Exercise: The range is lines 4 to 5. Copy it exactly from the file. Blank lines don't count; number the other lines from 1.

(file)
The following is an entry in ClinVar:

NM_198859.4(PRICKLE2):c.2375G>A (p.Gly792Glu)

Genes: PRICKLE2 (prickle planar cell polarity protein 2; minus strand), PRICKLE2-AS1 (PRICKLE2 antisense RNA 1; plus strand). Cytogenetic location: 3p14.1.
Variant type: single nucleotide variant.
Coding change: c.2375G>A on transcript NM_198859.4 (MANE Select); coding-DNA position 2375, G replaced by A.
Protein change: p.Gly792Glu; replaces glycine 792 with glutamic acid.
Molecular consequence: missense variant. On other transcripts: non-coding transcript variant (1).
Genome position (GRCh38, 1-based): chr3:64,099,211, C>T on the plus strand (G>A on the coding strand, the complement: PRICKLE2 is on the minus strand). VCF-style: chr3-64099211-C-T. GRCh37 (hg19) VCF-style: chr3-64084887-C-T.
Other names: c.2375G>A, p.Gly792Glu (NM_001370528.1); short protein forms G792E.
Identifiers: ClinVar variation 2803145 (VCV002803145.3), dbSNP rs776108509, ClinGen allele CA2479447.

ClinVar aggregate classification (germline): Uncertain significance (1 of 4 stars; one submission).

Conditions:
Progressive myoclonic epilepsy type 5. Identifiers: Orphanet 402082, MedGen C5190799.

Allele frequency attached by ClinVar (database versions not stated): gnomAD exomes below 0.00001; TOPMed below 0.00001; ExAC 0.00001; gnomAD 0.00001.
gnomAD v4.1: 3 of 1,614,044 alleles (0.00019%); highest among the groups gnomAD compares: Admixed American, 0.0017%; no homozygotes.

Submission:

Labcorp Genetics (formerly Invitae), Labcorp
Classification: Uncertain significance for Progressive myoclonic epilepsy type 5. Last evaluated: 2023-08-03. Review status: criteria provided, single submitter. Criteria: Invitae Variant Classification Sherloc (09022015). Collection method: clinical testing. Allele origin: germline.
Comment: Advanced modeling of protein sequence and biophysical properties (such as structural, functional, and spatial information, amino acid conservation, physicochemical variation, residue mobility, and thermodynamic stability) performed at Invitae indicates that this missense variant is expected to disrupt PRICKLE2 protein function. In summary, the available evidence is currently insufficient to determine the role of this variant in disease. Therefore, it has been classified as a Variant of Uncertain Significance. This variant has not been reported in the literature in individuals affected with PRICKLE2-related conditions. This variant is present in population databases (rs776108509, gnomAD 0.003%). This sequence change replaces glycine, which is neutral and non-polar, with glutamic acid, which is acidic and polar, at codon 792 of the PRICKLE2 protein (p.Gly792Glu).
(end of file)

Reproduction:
Variant type: single nucleotide variant.
Coding change: c.2375G>A on transcript NM_198859.4 (MANE Select); coding-DNA position 2375, G replaced by A.